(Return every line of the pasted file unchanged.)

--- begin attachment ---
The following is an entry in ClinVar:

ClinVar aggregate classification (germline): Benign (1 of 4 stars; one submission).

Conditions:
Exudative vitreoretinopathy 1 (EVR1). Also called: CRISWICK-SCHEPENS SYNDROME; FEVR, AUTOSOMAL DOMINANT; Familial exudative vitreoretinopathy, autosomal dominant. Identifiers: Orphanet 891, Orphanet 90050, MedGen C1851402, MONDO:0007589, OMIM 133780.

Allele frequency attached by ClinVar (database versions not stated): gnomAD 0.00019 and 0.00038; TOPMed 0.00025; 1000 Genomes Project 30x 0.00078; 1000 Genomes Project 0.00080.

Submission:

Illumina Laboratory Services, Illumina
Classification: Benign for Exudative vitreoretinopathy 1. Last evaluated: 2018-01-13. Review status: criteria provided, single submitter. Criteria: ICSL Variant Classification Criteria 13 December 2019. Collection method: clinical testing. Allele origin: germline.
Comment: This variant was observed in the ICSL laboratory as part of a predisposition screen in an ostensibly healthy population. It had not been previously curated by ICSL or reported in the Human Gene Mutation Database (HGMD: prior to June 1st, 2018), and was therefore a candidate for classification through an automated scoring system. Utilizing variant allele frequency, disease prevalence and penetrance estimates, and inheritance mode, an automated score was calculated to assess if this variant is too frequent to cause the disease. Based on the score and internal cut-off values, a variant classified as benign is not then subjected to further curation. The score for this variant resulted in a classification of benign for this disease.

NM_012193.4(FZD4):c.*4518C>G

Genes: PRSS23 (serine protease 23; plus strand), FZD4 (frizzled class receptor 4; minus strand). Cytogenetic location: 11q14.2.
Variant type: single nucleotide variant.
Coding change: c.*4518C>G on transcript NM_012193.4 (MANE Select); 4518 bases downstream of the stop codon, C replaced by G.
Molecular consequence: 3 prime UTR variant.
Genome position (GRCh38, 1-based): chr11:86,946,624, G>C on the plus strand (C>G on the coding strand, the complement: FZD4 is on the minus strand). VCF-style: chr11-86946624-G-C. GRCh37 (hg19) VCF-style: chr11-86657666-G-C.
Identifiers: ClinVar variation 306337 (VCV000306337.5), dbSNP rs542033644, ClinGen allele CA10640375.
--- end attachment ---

The following is an entry in ClinVar:

ClinVar aggregate classification (germline): Benign (1 of 4 stars; one submission).

Conditions:
Exudative vitreoretinopathy 1 (EVR1). Also called: CRISWICK-SCHEPENS SYNDROME; FEVR, AUTOSOMAL DOMINANT; Familial exudative vitreoretinopathy, autosomal dominant. Identifiers: Orphanet 891, Orphanet 90050, MedGen C1851402, MONDO:0007589, OMIM 133780.

Allele frequency attached by ClinVar (database versions not stated): gnomAD 0.00019 and 0.00038; TOPMed 0.00025; 1000 Genomes Project 30x 0.00078; 1000 Genomes Project 0.00080.

Submission:

Illumina Laboratory Services, Illumina
Classification: Benign for Exudative vitreoretinopathy 1. Last evaluated: 2018-01-13. Review status: criteria provided, single submitter. Criteria: ICSL Variant Classification Criteria 13 December 2019. Collection method: clinical testing. Allele origin: germline.
Comment: This variant was observed in the ICSL laboratory as part of a predisposition screen in an ostensibly healthy population. It had not been previously curated by ICSL or reported in the Human Gene Mutation Database (HGMD: prior to June 1st, 2018), and was therefore a candidate for classification through an automated scoring system. Utilizing variant allele frequency, disease prevalence and penetrance estimates, and inheritance mode, an automated score was calculated to assess if this variant is too frequent to cause the disease. Based on the score and internal cut-off values, a variant classified as benign is not then subjected to further curation. The score for this variant resulted in a classification of benign for this disease.

NM_012193.4(FZD4):c.*4518C>G

Genes: PRSS23 (serine protease 23; plus strand), FZD4 (frizzled class receptor 4; minus strand). Cytogenetic location: 11q14.2.
Variant type: single nucleotide variant.
Coding change: c.*4518C>G on transcript NM_012193.4 (MANE Select); 4518 bases downstream of the stop codon, C replaced by G.
Molecular consequence: 3 prime UTR variant.
Genome position (GRCh38, 1-based): chr11:86,946,624, G>C on the plus strand (C>G on the coding strand, the complement: FZD4 is on the minus strand). VCF-style: chr11-86946624-G-C. GRCh37 (hg19) VCF-style: chr11-86657666-G-C.
Identifiers: ClinVar variation 306337 (VCV000306337.5), dbSNP rs542033644, ClinGen allele CA10640375.